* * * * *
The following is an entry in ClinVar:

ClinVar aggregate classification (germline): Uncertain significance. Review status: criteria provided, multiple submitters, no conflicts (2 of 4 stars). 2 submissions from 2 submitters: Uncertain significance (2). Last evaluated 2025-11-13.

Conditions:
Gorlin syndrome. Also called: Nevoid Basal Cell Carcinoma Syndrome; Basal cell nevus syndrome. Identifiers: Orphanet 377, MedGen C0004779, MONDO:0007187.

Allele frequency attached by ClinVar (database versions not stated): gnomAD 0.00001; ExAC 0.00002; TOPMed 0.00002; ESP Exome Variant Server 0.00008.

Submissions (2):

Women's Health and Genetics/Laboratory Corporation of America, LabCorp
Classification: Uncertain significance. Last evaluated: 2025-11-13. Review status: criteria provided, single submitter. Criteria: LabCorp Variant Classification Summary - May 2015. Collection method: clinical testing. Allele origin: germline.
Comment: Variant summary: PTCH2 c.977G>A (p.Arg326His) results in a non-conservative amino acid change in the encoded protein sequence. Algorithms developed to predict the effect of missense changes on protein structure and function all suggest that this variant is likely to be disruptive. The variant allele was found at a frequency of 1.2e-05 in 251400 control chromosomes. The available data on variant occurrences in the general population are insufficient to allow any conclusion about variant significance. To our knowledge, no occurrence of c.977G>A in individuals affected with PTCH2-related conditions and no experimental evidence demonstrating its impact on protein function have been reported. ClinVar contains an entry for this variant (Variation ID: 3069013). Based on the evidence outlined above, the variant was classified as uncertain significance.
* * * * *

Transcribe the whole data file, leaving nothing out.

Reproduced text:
The following is an entry in ClinVar:

ClinVar aggregate classification (germline): Uncertain significance. Review status: criteria provided, multiple submitters, no conflicts (2 of 4 stars). 2 submissions from 2 submitters: Uncertain significance (2). Last evaluated 2025-11-13.

Conditions:
Gorlin syndrome. Also called: Nevoid Basal Cell Carcinoma Syndrome; Basal cell nevus syndrome. Identifiers: Orphanet 377, MedGen C0004779, MONDO:0007187.

Allele frequency attached by ClinVar (database versions not stated): gnomAD 0.00001; ExAC 0.00002; TOPMed 0.00002; ESP Exome Variant Server 0.00008.

Submissions (2):

Women's Health and Genetics/Laboratory Corporation of America, LabCorp
Classification: Uncertain significance. Last evaluated: 2025-11-13. Review status: criteria provided, single submitter. Criteria: LabCorp Variant Classification Summary - May 2015. Collection method: clinical testing. Allele origin: germline.
Comment: Variant summary: PTCH2 c.977G>A (p.Arg326His) results in a non-conservative amino acid change in the encoded protein sequence. Algorithms developed to predict the effect of missense changes on protein structure and function all suggest that this variant is likely to be disruptive. The variant allele was found at a frequency of 1.2e-05 in 251400 control chromosomes. The available data on variant occurrences in the general population are insufficient to allow any conclusion about variant significance. To our knowledge, no occurrence of c.977G>A in individuals affected with PTCH2-related conditions and no experimental evidence demonstrating its impact on protein function have been reported. ClinVar contains an entry for this variant (Variation ID: 3069013). Based on the evidence outlined above, the variant was classified as uncertain significance.